The search for Yancy’s successor began Jan. 1, led by a 23-member committee with three advisers. Chaired by the Rev. David Forbes, its members ranged from Student Government Association President Brandon Moyer to former Raleigh Mayor Charles Meeker.

Heal Global Consulting assisted the search. On its website, the Savannah-based firm said it provides “Solomonic counsel” to clients and focuses on mergers and acquisitions, research and development, risk management and executive searches.

Forbes said Thursday that the search committee finished its work in April and disbanded after submitting three finalists’ names to the board. Heal Global’s work wrapped up at that time as well, Hines confirmed.

Hines said a candidate came before the board in June but did not receive enough votes. So the search continues in the hands of the board’s executive committee.

‘Very puzzling’

The alumni letter tells a broader story.

They cite the June story from HBCU Digest, which announced that Andrew Honeycutt was to be named Shaw’s new president. Honeycutt had emerged despite not being named by the search committee, and the process had been changed to elevate him, the Digest story said.

Honeycutt is president of the online Anaheim University in California. A receptionist said he does not keep an office there. A Wikipedia page lists him living in Georgia, where he is a candidate for the state House. But the Georgia Board of Elections showed no candidate by that name running this year.

The alumni letter describes Honeycutt making plans to move to Raleigh, then dropping out. He could not be reached because his answering machine did not accept messages. Hines said she could not say whether Honeycutt is the candidate the board did not approve in June.

“The fact that Dr. Honeycutt was even in the discussion and highlighted in the article on HBCU Digest is very puzzling to this group,” the letter said.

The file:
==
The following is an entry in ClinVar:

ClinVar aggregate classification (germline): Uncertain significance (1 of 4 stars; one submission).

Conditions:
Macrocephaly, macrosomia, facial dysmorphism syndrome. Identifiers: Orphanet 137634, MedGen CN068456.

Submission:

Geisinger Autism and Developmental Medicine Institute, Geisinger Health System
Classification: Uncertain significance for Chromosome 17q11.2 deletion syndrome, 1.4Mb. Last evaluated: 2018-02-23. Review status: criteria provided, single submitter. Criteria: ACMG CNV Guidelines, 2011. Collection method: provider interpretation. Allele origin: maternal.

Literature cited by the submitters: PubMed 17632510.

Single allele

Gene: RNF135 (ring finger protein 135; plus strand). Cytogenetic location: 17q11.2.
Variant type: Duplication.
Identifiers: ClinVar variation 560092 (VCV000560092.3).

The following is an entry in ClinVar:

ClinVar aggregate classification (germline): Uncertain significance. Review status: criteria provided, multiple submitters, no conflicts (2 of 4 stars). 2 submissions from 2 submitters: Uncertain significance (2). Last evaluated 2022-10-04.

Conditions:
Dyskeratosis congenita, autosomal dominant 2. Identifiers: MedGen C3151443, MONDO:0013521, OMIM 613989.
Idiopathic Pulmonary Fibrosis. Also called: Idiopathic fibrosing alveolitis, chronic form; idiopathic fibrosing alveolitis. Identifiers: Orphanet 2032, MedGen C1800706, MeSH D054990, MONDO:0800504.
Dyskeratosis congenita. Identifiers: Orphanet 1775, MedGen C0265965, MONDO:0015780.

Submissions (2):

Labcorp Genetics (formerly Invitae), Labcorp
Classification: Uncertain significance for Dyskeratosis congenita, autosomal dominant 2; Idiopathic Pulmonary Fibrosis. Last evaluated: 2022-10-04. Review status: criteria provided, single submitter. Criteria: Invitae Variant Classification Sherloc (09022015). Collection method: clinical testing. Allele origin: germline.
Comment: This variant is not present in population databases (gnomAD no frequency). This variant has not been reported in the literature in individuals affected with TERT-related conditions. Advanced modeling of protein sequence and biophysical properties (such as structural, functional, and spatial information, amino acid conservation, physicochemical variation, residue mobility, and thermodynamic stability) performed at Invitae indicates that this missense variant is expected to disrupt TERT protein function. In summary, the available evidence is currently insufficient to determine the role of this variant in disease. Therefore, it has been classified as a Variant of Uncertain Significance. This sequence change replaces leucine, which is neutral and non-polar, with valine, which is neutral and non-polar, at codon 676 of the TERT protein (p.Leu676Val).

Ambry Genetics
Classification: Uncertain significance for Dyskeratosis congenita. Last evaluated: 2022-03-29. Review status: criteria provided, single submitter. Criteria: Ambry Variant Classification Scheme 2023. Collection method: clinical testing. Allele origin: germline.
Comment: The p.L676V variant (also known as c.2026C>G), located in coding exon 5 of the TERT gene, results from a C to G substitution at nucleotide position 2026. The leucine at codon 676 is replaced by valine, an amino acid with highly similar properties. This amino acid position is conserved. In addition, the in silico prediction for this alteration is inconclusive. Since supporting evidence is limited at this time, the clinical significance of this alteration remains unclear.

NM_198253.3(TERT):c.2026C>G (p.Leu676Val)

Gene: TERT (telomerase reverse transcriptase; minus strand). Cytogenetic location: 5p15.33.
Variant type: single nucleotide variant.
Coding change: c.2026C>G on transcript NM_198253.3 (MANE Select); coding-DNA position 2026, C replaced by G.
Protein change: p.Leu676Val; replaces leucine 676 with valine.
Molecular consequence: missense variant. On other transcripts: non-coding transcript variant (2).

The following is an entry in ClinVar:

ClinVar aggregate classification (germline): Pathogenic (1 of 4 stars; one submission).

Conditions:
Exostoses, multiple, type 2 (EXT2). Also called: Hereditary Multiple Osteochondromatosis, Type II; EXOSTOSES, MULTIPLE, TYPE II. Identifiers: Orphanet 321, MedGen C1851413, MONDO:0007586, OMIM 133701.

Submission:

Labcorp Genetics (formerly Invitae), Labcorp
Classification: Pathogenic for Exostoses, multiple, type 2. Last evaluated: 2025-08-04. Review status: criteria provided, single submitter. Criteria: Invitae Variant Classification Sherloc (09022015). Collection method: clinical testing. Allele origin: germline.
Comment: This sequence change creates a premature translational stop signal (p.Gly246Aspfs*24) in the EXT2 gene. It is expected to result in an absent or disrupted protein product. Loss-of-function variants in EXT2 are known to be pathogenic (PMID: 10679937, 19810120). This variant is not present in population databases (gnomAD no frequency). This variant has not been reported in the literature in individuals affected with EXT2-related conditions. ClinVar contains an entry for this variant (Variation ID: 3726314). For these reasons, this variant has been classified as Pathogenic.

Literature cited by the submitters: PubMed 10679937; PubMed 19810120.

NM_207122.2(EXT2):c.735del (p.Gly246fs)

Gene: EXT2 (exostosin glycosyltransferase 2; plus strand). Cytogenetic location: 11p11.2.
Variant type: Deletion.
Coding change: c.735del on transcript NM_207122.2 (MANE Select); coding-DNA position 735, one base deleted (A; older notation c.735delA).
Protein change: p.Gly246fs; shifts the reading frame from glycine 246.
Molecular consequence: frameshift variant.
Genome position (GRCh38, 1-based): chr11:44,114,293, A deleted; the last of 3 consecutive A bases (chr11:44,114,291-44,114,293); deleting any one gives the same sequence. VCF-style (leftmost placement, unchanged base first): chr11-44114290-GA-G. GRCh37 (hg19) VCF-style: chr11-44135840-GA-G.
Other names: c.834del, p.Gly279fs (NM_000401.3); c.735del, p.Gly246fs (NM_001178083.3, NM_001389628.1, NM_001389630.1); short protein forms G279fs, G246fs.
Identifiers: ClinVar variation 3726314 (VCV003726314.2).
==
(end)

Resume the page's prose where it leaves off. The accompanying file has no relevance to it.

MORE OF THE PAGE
The alumni letter also focused on James Allen Zow, the head of Heal Global, whom they say has no prior experience in university president selection. The Digest article said he excluded vocal members of the search committee from email lists.

In Zow’s bankruptcy filings from 2012, he listed Heal Global’s office at his home address in Savannah. He also listed $668 in public assistance as his monthly income and more than $500,000 in debt.

“Debtor can’t reasonably anticipate when, how or if monthly income will increase or decrease,” the filing said. “Furthermore, based upon the current economy, debtor can’t reasonably anticipate when and if clients or employment will occur in this economy.”

Statement of praise

Zow sent a statement by email Thursday saying his firm won praise for its work. He included this statement from board Chairman Bell: “He managed the process with the utmost professionalism, integrity and timeliness.”

Several alumni who signed the letter said their concerns remain strong and that the university has not addressed them.

“Not at all,” said the Rev. Carlton Whidby, a 1998 alumnus. “That’s really been a problem. We’ve been trying to pull information from them from a number of sources and haven’t been successful.”